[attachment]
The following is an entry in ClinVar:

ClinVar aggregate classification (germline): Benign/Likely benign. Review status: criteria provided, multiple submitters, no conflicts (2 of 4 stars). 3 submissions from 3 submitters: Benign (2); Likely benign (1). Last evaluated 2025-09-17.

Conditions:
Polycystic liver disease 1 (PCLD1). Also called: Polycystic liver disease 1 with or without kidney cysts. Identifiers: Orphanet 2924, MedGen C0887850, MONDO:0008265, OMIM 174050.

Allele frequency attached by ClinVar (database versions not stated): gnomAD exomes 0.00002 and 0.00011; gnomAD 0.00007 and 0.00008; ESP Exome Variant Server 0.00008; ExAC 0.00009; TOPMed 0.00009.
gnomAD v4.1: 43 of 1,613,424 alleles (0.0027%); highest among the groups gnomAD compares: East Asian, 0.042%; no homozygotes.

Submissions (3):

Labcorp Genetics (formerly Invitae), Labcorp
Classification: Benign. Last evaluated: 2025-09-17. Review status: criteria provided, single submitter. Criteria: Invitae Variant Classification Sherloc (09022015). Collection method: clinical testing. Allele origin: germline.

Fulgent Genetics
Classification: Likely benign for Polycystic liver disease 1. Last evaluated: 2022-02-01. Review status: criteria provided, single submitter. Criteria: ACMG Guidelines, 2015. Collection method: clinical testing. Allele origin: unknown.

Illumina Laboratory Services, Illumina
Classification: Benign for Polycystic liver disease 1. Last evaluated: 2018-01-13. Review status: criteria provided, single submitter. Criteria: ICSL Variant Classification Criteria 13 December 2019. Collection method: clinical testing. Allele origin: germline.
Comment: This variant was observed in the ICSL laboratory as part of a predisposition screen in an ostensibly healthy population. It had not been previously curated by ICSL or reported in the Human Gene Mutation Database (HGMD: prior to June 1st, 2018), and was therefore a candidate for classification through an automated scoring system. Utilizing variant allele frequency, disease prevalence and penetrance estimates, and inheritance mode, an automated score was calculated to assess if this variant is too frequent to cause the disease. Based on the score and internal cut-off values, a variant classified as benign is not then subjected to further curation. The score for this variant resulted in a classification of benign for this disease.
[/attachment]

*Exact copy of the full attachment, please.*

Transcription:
The following is an entry in ClinVar:

ClinVar aggregate classification (germline): Benign/Likely benign. Review status: criteria provided, multiple submitters, no conflicts (2 of 4 stars). 3 submissions from 3 submitters: Benign (2); Likely benign (1). Last evaluated 2025-09-17.

Conditions:
Polycystic liver disease 1 (PCLD1). Also called: Polycystic liver disease 1 with or without kidney cysts. Identifiers: Orphanet 2924, MedGen C0887850, MONDO:0008265, OMIM 174050.

Allele frequency attached by ClinVar (database versions not stated): gnomAD exomes 0.00002 and 0.00011; gnomAD 0.00007 and 0.00008; ESP Exome Variant Server 0.00008; ExAC 0.00009; TOPMed 0.00009.
gnomAD v4.1: 43 of 1,613,424 alleles (0.0027%); highest among the groups gnomAD compares: East Asian, 0.042%; no homozygotes.

Submissions (3):

Labcorp Genetics (formerly Invitae), Labcorp
Classification: Benign. Last evaluated: 2025-09-17. Review status: criteria provided, single submitter. Criteria: Invitae Variant Classification Sherloc (09022015). Collection method: clinical testing. Allele origin: germline.

Fulgent Genetics
Classification: Likely benign for Polycystic liver disease 1. Last evaluated: 2022-02-01. Review status: criteria provided, single submitter. Criteria: ACMG Guidelines, 2015. Collection method: clinical testing. Allele origin: unknown.

Illumina Laboratory Services, Illumina
Classification: Benign for Polycystic liver disease 1. Last evaluated: 2018-01-13. Review status: criteria provided, single submitter. Criteria: ICSL Variant Classification Criteria 13 December 2019. Collection method: clinical testing. Allele origin: germline.
Comment: This variant was observed in the ICSL laboratory as part of a predisposition screen in an ostensibly healthy population. It had not been previously curated by ICSL or reported in the Human Gene Mutation Database (HGMD: prior to June 1st, 2018), and was therefore a candidate for classification through an automated scoring system. Utilizing variant allele frequency, disease prevalence and penetrance estimates, and inheritance mode, an automated score was calculated to assess if this variant is too frequent to cause the disease. Based on the score and internal cut-off values, a variant classified as benign is not then subjected to further curation. The score for this variant resulted in a classification of benign for this disease.